Review: Mortal Kombat

I have to confess, I already had a review of Mortal Kombat written in my head before I even put the disc in the machine. I was going to enjoy it initially, laugh at the new HD fatalities (but probably only twice at the most), become disillusioned with its lack of depth, compare it unfavourably with Street Fighter, and then give it a 7 out of 10. But that would have been a review of the Old Mortal Kombat. This is the New Mortal Kombat. And its good. Its very good.

MK has gone back to its roots as 2D fighter, and like Street Fighter 4 before it, this “2.5D” graphical style suits it nicely. The refined fighting system still plays pretty much like you’d expect from the franchise, but now has an added depth and complexity that is certainly the best that any MK has seen so far. The meter system is practically identical to the SF4 model, with wincingly violent X-ray attacks awaiting a full bar, and improved specials or combo-breakers available for a third or two thirds of your bar. Its very familiar and works predictably well, although the X-ray attacks are ridiculously easy to pull off and land considering the damage they do. It felt annoying to combo your way to a comfortable lead, only for your opponent to push 2 buttons together and take off a huge chunk of life. It says a lot that the game is already seeing lot of tournament play, with many big name fighting game professionals picking up the game, especially as it has been included in EVO championships in Las Vegas. Combining this new found sophistication with the over-the-top blood based shenanigans we all know and love helps MK rise above the shallow novelty accusations it used to be accused of. It still lacks the patient tactical flow of SF4 or the insane speed and freedom of MVC3, but you can’t help fell that Mk has finally found its feet and a secure place at the fighting game top table.

Graphically, its a little hit and miss. Some characters like Scorpian or Kabal look great, but the more human characters like Lui Kang or good old Johnny Cage look a little bland. Similarly, the bigger monster characters like Sheeva or Goro don’t really have any impact and are about as threatening as the clay models they used to be. The range of stages is impressive, with some being more effective than others, but it was nice to see most of the classics reimagined in all their acidy/bloody/spooky-foresty glory. Sound effects make a big difference here with each bone broken, organ pureed and pool of vomit induced feeling satisfyingly crunchy, squelchy or splattery. Just listening to Noob Saibot and his shadowy buddy splitting you in half by the legs is enough to make you keep your legs crossed for a week. Play this game with the sound cranked up to 11.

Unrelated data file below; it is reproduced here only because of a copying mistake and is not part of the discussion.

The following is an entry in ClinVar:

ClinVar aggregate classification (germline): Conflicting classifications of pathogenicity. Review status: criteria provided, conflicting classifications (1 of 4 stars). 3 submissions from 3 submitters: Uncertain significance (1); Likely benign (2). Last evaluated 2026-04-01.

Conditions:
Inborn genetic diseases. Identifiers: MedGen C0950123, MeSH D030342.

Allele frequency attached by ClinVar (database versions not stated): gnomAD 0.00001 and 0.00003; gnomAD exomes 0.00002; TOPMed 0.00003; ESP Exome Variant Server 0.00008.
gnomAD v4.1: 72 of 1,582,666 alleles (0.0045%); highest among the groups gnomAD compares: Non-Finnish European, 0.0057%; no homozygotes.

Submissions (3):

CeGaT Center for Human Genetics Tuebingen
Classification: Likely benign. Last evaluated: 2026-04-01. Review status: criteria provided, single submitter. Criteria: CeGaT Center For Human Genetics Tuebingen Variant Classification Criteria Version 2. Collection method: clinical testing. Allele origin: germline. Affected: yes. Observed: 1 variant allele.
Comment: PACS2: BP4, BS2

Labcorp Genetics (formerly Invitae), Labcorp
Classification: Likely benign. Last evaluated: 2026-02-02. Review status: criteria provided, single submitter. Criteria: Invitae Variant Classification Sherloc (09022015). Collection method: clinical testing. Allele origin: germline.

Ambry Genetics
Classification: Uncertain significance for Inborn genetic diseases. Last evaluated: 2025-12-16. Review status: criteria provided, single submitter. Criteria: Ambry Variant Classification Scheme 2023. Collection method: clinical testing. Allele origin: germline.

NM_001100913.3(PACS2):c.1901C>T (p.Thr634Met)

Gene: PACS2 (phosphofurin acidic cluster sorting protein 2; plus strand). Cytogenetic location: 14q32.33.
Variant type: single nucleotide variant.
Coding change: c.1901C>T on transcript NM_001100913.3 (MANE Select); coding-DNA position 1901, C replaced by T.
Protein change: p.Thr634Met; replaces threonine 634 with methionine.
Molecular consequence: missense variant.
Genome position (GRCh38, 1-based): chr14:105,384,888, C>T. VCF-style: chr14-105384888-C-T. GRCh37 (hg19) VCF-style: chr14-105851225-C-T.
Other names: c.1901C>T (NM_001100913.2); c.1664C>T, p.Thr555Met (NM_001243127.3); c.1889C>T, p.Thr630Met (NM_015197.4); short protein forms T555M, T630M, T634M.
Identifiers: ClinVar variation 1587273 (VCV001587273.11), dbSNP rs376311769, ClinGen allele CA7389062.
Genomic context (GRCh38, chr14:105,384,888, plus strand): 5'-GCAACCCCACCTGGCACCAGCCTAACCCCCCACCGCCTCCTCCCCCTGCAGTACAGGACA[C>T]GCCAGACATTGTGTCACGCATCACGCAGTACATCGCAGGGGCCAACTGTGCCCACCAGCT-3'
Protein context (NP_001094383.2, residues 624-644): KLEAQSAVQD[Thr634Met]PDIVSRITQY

MK is a big game. You get a lot of content for your money and, unusually for a fighting game, there is loads to do here even if you’re not playing online. The Story mode is by far the best I have come across in any fighting game because it is just that, a proper story. To cut a pretty long and convoluted story short (deep breath), things have all gone very wrong in Mortal Kombat world, and Lord Raiden, the protector of Earthrealm, has resorted to sending messages back in time to himself just before the start of the original tournament to try and change the course of events in order to change the future. What follows is a re-telling and playing out of the events of the original trilogy, with characters showing up and disappearing in the right order and various details you may have forgotten about being explained (“Oh, so THAT’S why Jax has got metal arms in MK3!” and so on). It’s pretty cheesy and its annoying that you can’t skip or pause any of the many cutscenes, but its certainly better than any of the movies based upon the franchise and should please anyone who has followed MK from the early games.

As well as the Story Mode, there is the obvious Arcade mode, a useful training mode with a nicely judged difficulty curve, and of course a versus mode. Within this versus mode is one of the most interesting features of MK, and something that also provides the online mode with something different from the Street Fighter, Marvel, Tekken, Blazblue crowd. The Tag mode, although nothing new in principal, actually offers 2 players the chance to team up together, online and off to challenge other pairs in the same match. Plenty of games feature Tag styles or options to include tag features, but the opportunity for 2 mates to play as a team, swapping in and out or providing assists, is a nice twist and opens up all kinds of possibilities for tournament play. Sadly though, I find it far harder to find these games online and so usually went back to playing one on one, which is fine, but I hoped more people would embrace such an interesting new feature that Netherealm should be applauded for including.

We’re still not done yet though. The Challenge Tower is a fun side quest, taking you through 300 varying challenges to move you up the ladder. The Test your might/sight/luck/strike challenges are also interesting distractions, and although you won’t spend a whole bunch of time with them, its nice to know they’re there. The Krypt mode is where you use your hard earned credits to buy new costumes, artwork, fatalities and other such paraphernalia. Its a nice idea, but you have no idea what you are unlocking and the price of each item, seems pretty random and inconsistent.

Mortal Kombat 9 has successfully revived a seemingly dead franchise and has provided a package above and beyond what it needed to be. A deep but easily accessible fighting system, all the fun and gore of the originals and a sound online mode see MK finally deliver the game fighting fans hoped it would. Only time will tell if it has the longevity and long term competitive possibilities of its rivals, but for the moment, Mortal Kombat is more alive than its ever been.

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